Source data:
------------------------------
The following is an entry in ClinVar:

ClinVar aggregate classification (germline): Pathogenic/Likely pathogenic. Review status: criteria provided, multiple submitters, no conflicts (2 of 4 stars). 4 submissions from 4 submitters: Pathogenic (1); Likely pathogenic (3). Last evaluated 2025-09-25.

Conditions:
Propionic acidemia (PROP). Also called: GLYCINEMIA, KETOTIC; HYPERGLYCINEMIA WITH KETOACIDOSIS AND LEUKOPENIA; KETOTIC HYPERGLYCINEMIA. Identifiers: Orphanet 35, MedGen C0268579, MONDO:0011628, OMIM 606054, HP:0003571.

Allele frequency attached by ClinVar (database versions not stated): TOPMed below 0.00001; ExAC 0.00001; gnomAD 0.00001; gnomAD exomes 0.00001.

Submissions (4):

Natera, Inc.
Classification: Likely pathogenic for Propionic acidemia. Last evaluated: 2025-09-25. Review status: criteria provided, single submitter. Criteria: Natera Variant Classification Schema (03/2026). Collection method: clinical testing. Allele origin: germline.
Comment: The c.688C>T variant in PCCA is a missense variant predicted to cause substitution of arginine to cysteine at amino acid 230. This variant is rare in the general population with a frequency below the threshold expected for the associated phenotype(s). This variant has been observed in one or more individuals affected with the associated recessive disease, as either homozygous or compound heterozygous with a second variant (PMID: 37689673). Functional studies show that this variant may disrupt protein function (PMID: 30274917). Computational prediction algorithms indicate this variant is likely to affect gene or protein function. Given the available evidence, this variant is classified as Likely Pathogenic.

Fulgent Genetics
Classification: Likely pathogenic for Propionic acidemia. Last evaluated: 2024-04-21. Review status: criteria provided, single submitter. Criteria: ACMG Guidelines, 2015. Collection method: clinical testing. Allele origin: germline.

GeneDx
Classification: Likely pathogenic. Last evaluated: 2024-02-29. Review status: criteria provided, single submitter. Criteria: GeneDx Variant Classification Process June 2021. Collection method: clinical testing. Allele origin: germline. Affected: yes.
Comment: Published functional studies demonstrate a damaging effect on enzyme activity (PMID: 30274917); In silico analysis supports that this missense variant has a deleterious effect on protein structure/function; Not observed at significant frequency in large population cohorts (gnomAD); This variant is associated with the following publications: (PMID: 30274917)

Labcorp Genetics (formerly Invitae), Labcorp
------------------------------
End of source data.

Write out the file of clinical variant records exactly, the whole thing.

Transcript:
The following is an entry in ClinVar:

ClinVar aggregate classification (germline): Pathogenic/Likely pathogenic. Review status: criteria provided, multiple submitters, no conflicts (2 of 4 stars). 4 submissions from 4 submitters: Pathogenic (1); Likely pathogenic (3). Last evaluated 2025-09-25.

Conditions:
Propionic acidemia (PROP). Also called: GLYCINEMIA, KETOTIC; HYPERGLYCINEMIA WITH KETOACIDOSIS AND LEUKOPENIA; KETOTIC HYPERGLYCINEMIA. Identifiers: Orphanet 35, MedGen C0268579, MONDO:0011628, OMIM 606054, HP:0003571.

Allele frequency attached by ClinVar (database versions not stated): TOPMed below 0.00001; ExAC 0.00001; gnomAD 0.00001; gnomAD exomes 0.00001.

Submissions (4):

Natera, Inc.
Classification: Likely pathogenic for Propionic acidemia. Last evaluated: 2025-09-25. Review status: criteria provided, single submitter. Criteria: Natera Variant Classification Schema (03/2026). Collection method: clinical testing. Allele origin: germline.
Comment: The c.688C>T variant in PCCA is a missense variant predicted to cause substitution of arginine to cysteine at amino acid 230. This variant is rare in the general population with a frequency below the threshold expected for the associated phenotype(s). This variant has been observed in one or more individuals affected with the associated recessive disease, as either homozygous or compound heterozygous with a second variant (PMID: 37689673). Functional studies show that this variant may disrupt protein function (PMID: 30274917). Computational prediction algorithms indicate this variant is likely to affect gene or protein function. Given the available evidence, this variant is classified as Likely Pathogenic.

Fulgent Genetics
Classification: Likely pathogenic for Propionic acidemia. Last evaluated: 2024-04-21. Review status: criteria provided, single submitter. Criteria: ACMG Guidelines, 2015. Collection method: clinical testing. Allele origin: germline.

GeneDx
Classification: Likely pathogenic. Last evaluated: 2024-02-29. Review status: criteria provided, single submitter. Criteria: GeneDx Variant Classification Process June 2021. Collection method: clinical testing. Allele origin: germline. Affected: yes.
Comment: Published functional studies demonstrate a damaging effect on enzyme activity (PMID: 30274917); In silico analysis supports that this missense variant has a deleterious effect on protein structure/function; Not observed at significant frequency in large population cohorts (gnomAD); This variant is associated with the following publications: (PMID: 30274917)

Labcorp Genetics (formerly Invitae), Labcorp